Final phase of Community Improvement Plan begins
“Beautiful main streets are good for business and they are also good for developing strong communities.”
That is the premise behind the North Glengarry Community Improvement Plan (CIP), which has entered its final phase.
It was launched in February 2016 as part of a concerted effort to revitalize Main Streets and to strengthen businesses.
The last of three phases of the project started January 1 with new eligibility criteria.
All commercial and industrial property owners can apply. Properties that have been identified to be of significant heritage interest and which have been included on the Municipal Heritage Register, are also eligible, as are properties identified in Phase 1 and Phase 2. In its first phase, the CIP applied only to properties in designated areas of Alexandria and Maxville’s Main Streets. Last year the program extended to include designated main street addresses in Apple Hill, Dalkeith, Dominionville, Dunvegan, Glen Robertson, Glen Sandfield, Greenfield and Lochiel.
“I am very proud of CIP initiative in the Township of North Glengarry. In the first three years of the program we saw dramatic improvements in our main streets in both Alexandria and Maxville. It is my hope that this energy will also carry over to our hamlets, commercial areas and properties of heritage interest in the township over the next two years,” said Councillor Jeff Manley, chair of the Arts, Culture and Heritage Advisory Committee, which oversees the CIP.
More than 30 properties have participated in the program and the changes implemented at these locations have dramatically changed our landscape.
“The Quirky Carrot restaurant was one of the very first projects to receive CIP funding for its location in Alexandria. The transformation of this building inspired others, who came forward afterwards in efforts to strengthen the visibility and appearance of their own businesses and homes, while collectively transforming the vitality of our downtown cores,” says the township. “Other changes soon followed. People began taking back community spaces and hosting community events in areas such as the Mill Square, in Alexandria. The increased activity in the park led to further beautification efforts, including new furniture and a Glengarry Routes Interpretive Panel, which was installed there last year. Vacancies dropped and rental units are now in higher demand, as new businesses have been attracted, filling empty buildings with new entrepreneurs.”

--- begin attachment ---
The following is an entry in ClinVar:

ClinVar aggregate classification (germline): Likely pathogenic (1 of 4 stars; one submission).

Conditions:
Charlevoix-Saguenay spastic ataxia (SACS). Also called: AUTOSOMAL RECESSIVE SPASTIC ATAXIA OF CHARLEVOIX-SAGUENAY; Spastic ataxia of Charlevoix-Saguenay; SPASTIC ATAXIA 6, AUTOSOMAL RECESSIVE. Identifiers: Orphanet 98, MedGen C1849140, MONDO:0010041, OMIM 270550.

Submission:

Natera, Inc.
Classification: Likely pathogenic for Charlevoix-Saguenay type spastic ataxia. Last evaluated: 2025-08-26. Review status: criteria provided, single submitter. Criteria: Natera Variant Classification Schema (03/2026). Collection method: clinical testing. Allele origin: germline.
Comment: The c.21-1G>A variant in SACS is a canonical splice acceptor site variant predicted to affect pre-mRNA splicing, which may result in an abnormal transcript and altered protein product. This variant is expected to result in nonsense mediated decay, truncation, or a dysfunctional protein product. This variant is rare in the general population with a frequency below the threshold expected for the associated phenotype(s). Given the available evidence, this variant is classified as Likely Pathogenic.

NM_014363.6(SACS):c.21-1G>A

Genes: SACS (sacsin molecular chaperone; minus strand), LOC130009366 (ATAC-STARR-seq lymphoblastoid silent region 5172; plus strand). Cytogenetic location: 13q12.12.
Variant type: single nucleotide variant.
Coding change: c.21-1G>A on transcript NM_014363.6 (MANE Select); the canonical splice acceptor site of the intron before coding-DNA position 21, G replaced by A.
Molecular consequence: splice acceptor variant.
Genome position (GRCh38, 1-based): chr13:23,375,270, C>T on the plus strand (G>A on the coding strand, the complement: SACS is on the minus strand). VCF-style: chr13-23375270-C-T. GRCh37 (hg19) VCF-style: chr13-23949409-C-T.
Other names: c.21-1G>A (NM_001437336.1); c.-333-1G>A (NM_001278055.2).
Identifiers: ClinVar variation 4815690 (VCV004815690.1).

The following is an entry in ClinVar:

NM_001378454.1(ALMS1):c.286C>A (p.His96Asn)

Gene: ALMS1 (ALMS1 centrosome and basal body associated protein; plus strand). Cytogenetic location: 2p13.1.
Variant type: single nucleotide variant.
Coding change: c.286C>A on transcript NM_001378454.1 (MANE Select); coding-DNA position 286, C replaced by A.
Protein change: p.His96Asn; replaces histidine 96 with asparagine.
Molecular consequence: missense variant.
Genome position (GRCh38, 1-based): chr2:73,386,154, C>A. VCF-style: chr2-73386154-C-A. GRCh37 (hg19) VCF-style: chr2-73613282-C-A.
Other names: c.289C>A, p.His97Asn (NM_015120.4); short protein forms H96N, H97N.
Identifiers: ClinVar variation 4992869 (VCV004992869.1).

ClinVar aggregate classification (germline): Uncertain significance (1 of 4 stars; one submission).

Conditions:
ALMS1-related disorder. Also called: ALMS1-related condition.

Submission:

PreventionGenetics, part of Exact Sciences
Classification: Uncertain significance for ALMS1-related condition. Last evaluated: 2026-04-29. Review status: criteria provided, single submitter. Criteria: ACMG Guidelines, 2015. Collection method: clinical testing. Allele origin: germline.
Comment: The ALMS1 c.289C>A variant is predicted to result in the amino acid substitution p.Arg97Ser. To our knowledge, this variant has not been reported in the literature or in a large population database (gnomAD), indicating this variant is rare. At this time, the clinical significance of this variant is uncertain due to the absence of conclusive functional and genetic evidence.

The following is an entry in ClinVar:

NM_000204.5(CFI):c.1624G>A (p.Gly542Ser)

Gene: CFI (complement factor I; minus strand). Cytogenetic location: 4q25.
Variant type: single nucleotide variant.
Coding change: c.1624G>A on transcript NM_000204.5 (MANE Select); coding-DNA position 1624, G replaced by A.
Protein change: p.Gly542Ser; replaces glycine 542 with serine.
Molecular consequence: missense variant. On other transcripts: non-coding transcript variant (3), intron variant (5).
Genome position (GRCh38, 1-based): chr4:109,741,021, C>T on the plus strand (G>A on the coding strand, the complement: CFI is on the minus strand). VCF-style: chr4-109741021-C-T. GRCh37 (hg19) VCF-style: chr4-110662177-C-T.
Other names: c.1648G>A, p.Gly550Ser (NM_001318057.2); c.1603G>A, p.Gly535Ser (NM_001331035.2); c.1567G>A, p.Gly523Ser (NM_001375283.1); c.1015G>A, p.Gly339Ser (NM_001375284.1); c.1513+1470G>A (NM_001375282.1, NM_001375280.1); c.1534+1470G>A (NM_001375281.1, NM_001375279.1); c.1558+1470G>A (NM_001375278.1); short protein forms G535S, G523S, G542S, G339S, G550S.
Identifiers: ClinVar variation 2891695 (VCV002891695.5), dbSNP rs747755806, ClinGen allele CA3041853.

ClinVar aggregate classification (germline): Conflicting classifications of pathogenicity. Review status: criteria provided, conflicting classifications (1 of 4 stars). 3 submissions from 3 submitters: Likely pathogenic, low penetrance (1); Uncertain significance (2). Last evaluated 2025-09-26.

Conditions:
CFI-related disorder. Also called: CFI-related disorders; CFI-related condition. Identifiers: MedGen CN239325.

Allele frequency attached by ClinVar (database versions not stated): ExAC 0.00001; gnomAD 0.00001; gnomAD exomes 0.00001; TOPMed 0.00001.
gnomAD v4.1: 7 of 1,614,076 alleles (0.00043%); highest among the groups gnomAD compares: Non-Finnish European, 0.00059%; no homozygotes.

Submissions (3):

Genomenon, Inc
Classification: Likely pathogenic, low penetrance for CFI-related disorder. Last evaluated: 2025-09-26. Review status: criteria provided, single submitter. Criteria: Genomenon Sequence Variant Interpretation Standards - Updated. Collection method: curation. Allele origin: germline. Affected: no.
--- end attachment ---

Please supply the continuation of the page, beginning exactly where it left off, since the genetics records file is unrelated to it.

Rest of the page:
At the end of April, more than 60 people attended meetings in Maxville and Alexandria, where they learned about the CIP and the Stormont, Dundas and Glengarry Regional Incentives Program, which offers a similar range of grants designed to help local businesses to grow.
Eligible work includes fa̧cade improvements, signage, commercial awnings, landscaping and public art.
The North Glengarry’s CIP is an award-winning project that has gained widespread recognition. It is also helping to inspire neighbouring communities to implement similar programs.
In 2017, Lieutenant Governor Elizabeth Dowdeswell officially presented the North Glengarry Arts, Culture and Heritage Committee with the Lieutenant Governor’s Ontario Heritage Award for Excellence in Conservation. This award specifically recognized the committee’s support in launching the CIP and the Glengarry Routes Heritage Tour.
“Both projects were seen to make a significant, positive impact on the community. Late last year, our neighbours in South Glengarry launched their own CIP program. All six municipalities within the United Counties of Stormont, Dundas and Glengarry now operate CIP programs, including three which launched within the past year,” says the township.
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